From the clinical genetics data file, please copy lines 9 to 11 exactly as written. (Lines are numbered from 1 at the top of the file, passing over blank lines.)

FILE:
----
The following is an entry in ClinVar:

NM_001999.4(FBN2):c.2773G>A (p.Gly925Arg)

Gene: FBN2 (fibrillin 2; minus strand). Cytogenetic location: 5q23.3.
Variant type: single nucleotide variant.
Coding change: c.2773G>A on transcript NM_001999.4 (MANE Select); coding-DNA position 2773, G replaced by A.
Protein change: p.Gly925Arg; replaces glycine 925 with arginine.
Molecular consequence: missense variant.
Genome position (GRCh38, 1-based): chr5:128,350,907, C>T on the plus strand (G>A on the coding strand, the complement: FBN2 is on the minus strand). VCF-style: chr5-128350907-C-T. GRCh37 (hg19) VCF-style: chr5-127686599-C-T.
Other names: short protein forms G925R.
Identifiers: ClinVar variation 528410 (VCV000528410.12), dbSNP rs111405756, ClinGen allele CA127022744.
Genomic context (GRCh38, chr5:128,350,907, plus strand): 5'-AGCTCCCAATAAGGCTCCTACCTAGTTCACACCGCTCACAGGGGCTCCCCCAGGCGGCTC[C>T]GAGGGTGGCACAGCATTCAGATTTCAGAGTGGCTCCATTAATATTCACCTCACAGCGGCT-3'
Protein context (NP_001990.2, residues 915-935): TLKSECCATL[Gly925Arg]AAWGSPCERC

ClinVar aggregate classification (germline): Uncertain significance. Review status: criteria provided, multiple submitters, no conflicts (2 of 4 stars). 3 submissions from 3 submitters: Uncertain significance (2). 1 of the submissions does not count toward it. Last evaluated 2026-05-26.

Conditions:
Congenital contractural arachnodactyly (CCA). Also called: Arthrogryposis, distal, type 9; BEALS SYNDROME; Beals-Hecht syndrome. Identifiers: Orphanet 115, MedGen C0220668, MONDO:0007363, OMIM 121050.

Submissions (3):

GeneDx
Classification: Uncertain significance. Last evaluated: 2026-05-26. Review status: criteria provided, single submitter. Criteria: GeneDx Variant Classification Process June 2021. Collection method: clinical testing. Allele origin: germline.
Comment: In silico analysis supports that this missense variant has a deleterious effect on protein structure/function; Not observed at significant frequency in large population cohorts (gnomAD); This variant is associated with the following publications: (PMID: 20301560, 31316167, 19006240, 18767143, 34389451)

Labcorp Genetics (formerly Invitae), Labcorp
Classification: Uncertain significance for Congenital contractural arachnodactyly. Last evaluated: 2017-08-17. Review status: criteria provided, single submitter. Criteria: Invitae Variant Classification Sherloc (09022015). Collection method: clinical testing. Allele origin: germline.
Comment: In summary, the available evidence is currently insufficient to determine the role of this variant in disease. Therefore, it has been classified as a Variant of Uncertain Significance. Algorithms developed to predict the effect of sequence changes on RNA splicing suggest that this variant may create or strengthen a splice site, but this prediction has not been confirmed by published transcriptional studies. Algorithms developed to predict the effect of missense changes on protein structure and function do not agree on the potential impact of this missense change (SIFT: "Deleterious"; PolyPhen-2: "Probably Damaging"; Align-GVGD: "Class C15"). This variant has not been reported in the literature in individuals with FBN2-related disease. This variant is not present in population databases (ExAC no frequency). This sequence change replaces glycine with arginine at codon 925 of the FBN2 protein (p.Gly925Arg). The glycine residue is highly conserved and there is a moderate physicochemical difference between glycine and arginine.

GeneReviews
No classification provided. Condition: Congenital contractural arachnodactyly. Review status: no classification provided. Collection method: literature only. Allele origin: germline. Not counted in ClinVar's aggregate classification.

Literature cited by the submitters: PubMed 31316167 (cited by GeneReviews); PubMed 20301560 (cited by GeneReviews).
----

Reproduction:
Other names: short protein forms G925R.
Identifiers: ClinVar variation 528410 (VCV000528410.12), dbSNP rs111405756, ClinGen allele CA127022744.
Genomic context (GRCh38, chr5:128,350,907, plus strand): 5'-AGCTCCCAATAAGGCTCCTACCTAGTTCACACCGCTCACAGGGGCTCCCCCAGGCGGCTC[C>T]GAGGGTGGCACAGCATTCAGATTTCAGAGTGGCTCCATTAATATTCACCTCACAGCGGCT-3'